Triple acid-base disorders are not an uncommon phenomenon in patients who delay seeking medical care with conditions that have a predisposition for metabolic derangements. The patient that presented to our emergency room had alkalemia severe enough to mask the gapped metabolic acidosis. However, the clinician must always remember to calculate the anion gap for each patient regardless of the initial serum bicarbonate. Metabolic alkalosis is produced by a gain in bicarbonate or loss in hydrogen ion. Etiologies of metabolic alkalosis are traditionally divided into two categories based upon its relationship with urine chloride concentrations. Chloride responsive metabolic alkalosis is typically caused by loss of GI hydrogen ions secondary to vomiting or excessive nasogastric suctioning, congenital chloride diarrhea, volume contraction, diuretic use, and post hypercapnia. Chloride resistant metabolic alkalosis is typically caused by bicarbonate retention, severe hypokalemia, hyperaldosteronism, Barter and Gittleman syndromes, and milk-alkali syndrome. A review of literature revealed that acidbase disorders are a common phenomenon, but severe metabolic alkalemia is less common. With a pH of 7.55 mortality rate is 40% and with a pH of 7.65 mortality rate is in excess of 80% [1, 3]. Chloride responsive metabolic alkalosis can be defined as a metabolic alkalosis with a concomitant urine chloride concentration of less than 15 mEq/L. Chloride responsive metabolic alkalosis tends to create a more clinically relevant alkalosis [3]. The underlying etiology of the loss of hydrogen ion comes from the kidneys or gastrointestinal tract, vomiting or excessive nasogastric suctioning results in a direct loss of hydrochloric acid. Severe vomiting typically produces hypokalemia and hyponatremia in addition to the loss of hydrogen and chloride ions. The compensatory mechanism of the kidneys results in increased sodium resorption at the expense of increased hydrogen ion losses. Potassium depletion independently augments bicarbonate resorption at the proximal convoluted tubule with a resultant increase in ammonia production further enhancing hydrogen ion excretion [5]. It is this urinary hydrogen loss which creates the paradoxical aciduria that is frequently encountered in severe metabolic alkalosis. Although diarrhea and lower gastrointestinal losses typically produce a loss of bicarbonate ions thus producing a metabolic acidosis, it must be noted that in certain disease states, severe diarrhea can elicit a chloride responsive metabolic acidosis. This is best understood in patients with villous adenoma. Villous adenomas of the colon usually produce a hyperchloremic metabolic acidosis because of the loss of large volumes of colonic fluid rich in potassium and bicarbonate. However, 10 to 20% of these tumors will secrete chloride rather than bicarbonate with potassium, and thus result in metabolic alkalosis. These patients possess a down regulated adenoma gene. The adenoma gene directs synthesis of an intestinal anion transporter or a regulator of such a transporter. The exact mechanism is unclear. A similar phenomenon is seen in other patients with a described congenital chloride wasting diarrhea. Compounding this chloride loss, severe diarrhea often produces a clinically significant hypokalemia. Severe hypokalemia produces an intracellular acidosis, and bicarbonate ions are shifted intracellularly thus worsening the alkalosis. It must be noted that metabolic alkalosis from both upper and lower gastrointestinal losses is quite frequently compounded by concomitant volume contraction. Volume contraction is a potent mechanism for metabolic alkalosis especially when the etiology has a component of hydrogen ion loss as seen in persistent intractable vomiting. The mechanism of volume contraction producing a metabolic alkalosis is typically explained by two separate mechanisms. The first mechanism is based upon knowledge of the extracellular fluid compartment being relatively bicarbonate poor. Depletion of extracellular volume will produce an increased loss of water in relationship to bicarbonate thus producing a net alkalosis. Secondly it must be noted that renal compensation for volume loss also likely plays a role in the resultant alkalosis. Hypovolemia produces a decrease in renal blood flow and stimulates the renin angiotensin aldosterone axis. Renin secretion is increased and stimulates an increase in the sodium hydrogen exchange as well as an increase in bicarbonate reabsorption in the proximal tubule. Aldosterone secretion is also increased and stimulates the hydrogen-ATPase within the intercalated cells of the collecting duct. This produces an increase in hydrogen secretion in the distal tubule as well as an increased catabolism of bicarbonate which is immediately resorbed. Although our patient suffered from severe lower gastrointestinal losses via her ileostomy, it is unlikely that her alkalosis was secondary to a congenital chloride wasting diarrhea or a villous adenoma. Severe volume contraction combined with upper gastrointestinal hydrogen ion losses secondary to vomiting is the most likely explanation of her severe alkalemia. Severe alkalemia with a pH > 7.6 can result in compromise of cerebral and myocardial perfusion. This occurs due to arteriolar vasoconstriction. Neurologic manifestations that occur include headache, tetany, altered sensorium, seizures, lethargy, and delirium. Some of these manifestations are due to decreased ionized calcium. Immediate recognition and treatment is necessary to prevent further damage to these organs. If respiratory response is appropriate and bicarbonate levels are greater than 45 mmol/L, with a pH > 7.55, the goal is to decrease bicarbonate levels below 40 mmol/L as well as stopping the ongoing process leading to the metabolic alkalosis such as treating emesis with an anti-emetic or an H2 blocker or proton pump inhibitor if there is active gastric drainage. Simultaneously fluids should be given in the form of NaCl or KCl if needed, to help with azotemia and to induce bicarbonaturia [6]. Schwartz et al looked at the pathogenesis produced by chloride depletion alkalosis and noted that chloride repletion with NaCl or KCl fully corrected chloride depletion alkalosis in maintenance phase. Volume expansion was studied in rats where they had chloride depletion alkalosis and were given 5% dextrose with 6% albumin or isotonic chloride solution. The rats that had the former infusate, had persistent chloride depletion alkalosis despite an increase in extra-cellular fluid, whereas the latter infusate corrected the alkalosis [4]. A unique aspect to this case is the presence of a respiratory alkalosis concomitant to the underlying primary metabolic alkalosis. This is physiologically paradoxical to the overall clinical picture. Alkalemia triggers a decrease in minute ventilation to allow for respiratory compensation by retention of carbon dioxide. Upon presentation the patient was documented to be profoundly tachypenic with a respiratory rate in the 40's. Under normal physiologic circumstances this degree of alkalemia would be expected to produce a very low respiratory rate. This phenomenon is the compensatory central respiratory suppression precipitating a feeling of breathlessness or air hunger, and therefore producing the tachypnea responsible for her respiratory alkalosis [7, 8]. Upon initiation of mechanical ventilation with adequate sedation utilizing propofol, the patient was found to be essentially apneic on the ventilator. The change in respiratory rate was likely due to adequate sedation removing the anxiety and breathlessness associated with such a severe alkalosis. This was unlikely due to direct propofol induced respiratory suppression. Respiratory suppression due to propofol administration is dose dependent and typically not seen at the dosages administered for intensive care unit sedation [9, 10]. It has been previously noted that compensatory hypoventilation is inconsistent and controversial in the setting of severe metabolic alkalosis [11]. Upon further evaluation one may assert that the anxiety associated with air hunger and resultant respiratory alkalosis supersedes the compensatory hypoventilatory mechanism driven by severe alkalemia. Acid base management needs to be approached in the same, step-wise algorithm with each patient presenting to the emergency room. First, the clinician must determine if the two sets of data (arterial blood gas and serum basic metabolic profile) were drawn concomitantly, in order to ensure accuracy of the data. The bicarbonate on the ABG and serum should be within 2 mEq/L of each other. Then, the change in plasma sodium and chloride from normal values needs to be determined. If sodium changes alone, then it is a primary '"hydration'" problem. If the chloride change is not reflected by a similar change in sodium, then an acid-base disorder is present. Next, the anion gap should be calculated. In a simple gapped acidosis, the increase in anion gap should be approximately equal to the decrease in the bicarbonate. Our patient's expected bicarbonate was 14, yet the actual was 31, indicating a concurrent severe metabolic alkalosis. Next, the decrease in chloride in a metabolic alkalosis should be approximately equal to the increase in bicarbonate. Lastly, the degree of compensation can be determined based on which is the most severe and primary disorder. In our patient, this was chloride responsive metabolic alkalosis. Therefore the formula to determine compensation is pCO2 = 0.9 x (HCO3-) + 9 +/- 2. Our patient's expected paCO2 was 36, however was actually 21, indicating a third respiratory alkalosis disorder [12-14]. This patient that presented to the emergency room, in the acute setting had gapped metabolic acidosis due to diabetic ketoacidosis, respiratory alkalosis and a severe primary metabolic alkalosis, which was mainly due to two etiologies. Both resulted in a chloride depleted state. The chloride depletion likely was secondary to excessive emesis of one week duration with associated increase in ileostomy drainage, which led to severe volume contraction precipitating chloride loss. Most life-threatening metabolic alkalosis are chloride responsive. The patient in the emergency department needed two things, intravascular volume replacement and chloride repletion, which was provided in the form of four liters of normal saline infused simultaneously wide open. The patient was also electively intubated to control her minute ventilation. Given the isotonic saline replacement, and permissive hypercapnia through mechanical ventilation, patient's metabolic/respiratory derangements dramatically improved over the course of the day. Patient was admitted in the intensive care unit and later extubated the next day and a couple of weeks later discharged.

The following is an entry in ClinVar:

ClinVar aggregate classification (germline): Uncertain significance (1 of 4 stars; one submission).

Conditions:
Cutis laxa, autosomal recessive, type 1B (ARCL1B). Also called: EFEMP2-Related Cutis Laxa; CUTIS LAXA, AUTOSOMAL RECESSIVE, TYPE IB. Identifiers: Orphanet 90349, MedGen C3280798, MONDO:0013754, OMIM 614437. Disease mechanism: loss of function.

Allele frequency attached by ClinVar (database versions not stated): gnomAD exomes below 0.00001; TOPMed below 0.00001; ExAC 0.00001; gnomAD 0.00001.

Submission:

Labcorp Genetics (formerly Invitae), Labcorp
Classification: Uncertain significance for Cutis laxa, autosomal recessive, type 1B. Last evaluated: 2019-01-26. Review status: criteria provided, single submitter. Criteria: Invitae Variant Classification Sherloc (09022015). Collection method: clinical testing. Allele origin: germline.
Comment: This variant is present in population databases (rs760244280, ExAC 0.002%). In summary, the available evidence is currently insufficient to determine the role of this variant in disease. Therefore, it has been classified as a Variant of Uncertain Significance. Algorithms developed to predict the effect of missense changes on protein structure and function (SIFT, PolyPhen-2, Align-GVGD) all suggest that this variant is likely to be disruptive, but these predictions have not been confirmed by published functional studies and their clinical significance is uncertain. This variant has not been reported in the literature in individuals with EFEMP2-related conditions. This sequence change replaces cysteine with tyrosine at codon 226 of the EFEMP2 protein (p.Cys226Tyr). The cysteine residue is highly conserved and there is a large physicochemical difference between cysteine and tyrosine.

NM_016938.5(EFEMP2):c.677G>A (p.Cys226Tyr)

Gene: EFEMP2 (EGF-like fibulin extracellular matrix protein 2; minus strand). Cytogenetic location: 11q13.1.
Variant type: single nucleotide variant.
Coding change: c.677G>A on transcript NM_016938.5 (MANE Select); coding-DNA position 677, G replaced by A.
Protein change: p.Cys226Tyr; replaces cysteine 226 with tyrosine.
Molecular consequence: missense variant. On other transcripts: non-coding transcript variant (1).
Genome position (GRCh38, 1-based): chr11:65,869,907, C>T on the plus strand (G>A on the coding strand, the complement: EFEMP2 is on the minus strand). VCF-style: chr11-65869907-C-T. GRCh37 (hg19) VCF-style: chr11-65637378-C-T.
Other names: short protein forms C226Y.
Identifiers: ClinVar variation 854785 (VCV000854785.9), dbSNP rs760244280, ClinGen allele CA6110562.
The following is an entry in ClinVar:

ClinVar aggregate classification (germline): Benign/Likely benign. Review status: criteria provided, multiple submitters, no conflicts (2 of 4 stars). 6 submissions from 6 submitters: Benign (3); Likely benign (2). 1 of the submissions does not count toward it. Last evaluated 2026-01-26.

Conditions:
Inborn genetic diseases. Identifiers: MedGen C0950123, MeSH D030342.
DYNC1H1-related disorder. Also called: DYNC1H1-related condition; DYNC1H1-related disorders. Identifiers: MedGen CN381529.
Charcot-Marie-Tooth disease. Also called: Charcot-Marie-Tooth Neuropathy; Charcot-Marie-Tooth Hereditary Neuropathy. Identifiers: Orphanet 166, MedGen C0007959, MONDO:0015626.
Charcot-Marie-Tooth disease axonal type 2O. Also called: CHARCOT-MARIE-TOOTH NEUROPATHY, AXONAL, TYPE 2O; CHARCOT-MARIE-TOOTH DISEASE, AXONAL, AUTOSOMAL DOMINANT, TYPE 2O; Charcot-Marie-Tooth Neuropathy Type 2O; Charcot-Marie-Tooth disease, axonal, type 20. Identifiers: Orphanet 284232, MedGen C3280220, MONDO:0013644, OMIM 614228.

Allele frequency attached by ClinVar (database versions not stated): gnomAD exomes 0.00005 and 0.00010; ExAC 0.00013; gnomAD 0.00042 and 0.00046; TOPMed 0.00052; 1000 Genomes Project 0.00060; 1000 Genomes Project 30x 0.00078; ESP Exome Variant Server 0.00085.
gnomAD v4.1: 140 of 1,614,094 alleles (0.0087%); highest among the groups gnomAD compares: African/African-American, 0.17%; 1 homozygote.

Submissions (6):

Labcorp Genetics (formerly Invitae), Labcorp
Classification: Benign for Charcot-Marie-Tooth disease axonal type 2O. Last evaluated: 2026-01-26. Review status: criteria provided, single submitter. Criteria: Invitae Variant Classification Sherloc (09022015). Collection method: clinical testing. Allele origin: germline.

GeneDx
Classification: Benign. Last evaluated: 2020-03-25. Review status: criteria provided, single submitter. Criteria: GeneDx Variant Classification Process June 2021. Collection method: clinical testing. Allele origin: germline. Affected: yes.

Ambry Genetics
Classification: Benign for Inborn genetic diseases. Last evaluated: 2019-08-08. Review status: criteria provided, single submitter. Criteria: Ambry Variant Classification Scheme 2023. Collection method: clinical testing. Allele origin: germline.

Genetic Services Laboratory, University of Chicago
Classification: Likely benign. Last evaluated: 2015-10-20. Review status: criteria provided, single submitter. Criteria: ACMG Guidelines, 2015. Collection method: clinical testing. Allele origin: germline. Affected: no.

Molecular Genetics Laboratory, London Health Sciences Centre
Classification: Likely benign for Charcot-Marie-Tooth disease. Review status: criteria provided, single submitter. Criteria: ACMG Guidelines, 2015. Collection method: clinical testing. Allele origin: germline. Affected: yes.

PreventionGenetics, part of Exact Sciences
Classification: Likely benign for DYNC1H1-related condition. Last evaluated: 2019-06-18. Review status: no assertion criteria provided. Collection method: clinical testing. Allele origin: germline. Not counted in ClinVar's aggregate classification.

Life-threatening alkalemia is uncommon in the emergency department setting, however early recognition and treatment is imperative for patient survival. Quickly, based on a physical examination and the urine chloride, all metabolic alkalosis can be divided into chloride responsive and chloride resistant [15-17]. Typically severe life threatening causes are chloride responsive. Thus, with the exception of patients presenting with gross volume overload on physical exam, early and adequate fluid resuscitation with isotonic saline is a critical first step in therapy. Normal saline administration should not be delayed awaiting urinary chloride concentrations despite the potential for altering the true concentration prior to fluid resuscitation. Elective intubation of the patient allowing for ventilatory control and resulting permissive hypercapnia further assists in normalizing serum pH while simultaneously repleting serum chloride as was the case in the case presented. Triple acid base disturbances represent an interesting part of acid base management. The clinician must always remember to calculate the anion gap before any other calculations are completed, regardless of the serum pH or bicarbonate concentrations. Then the primary disorder can be deduced and compensation calculations after that. By following the same, simple acid base algorithm with each and every patient, complex acid-base disorder will more likely be identified.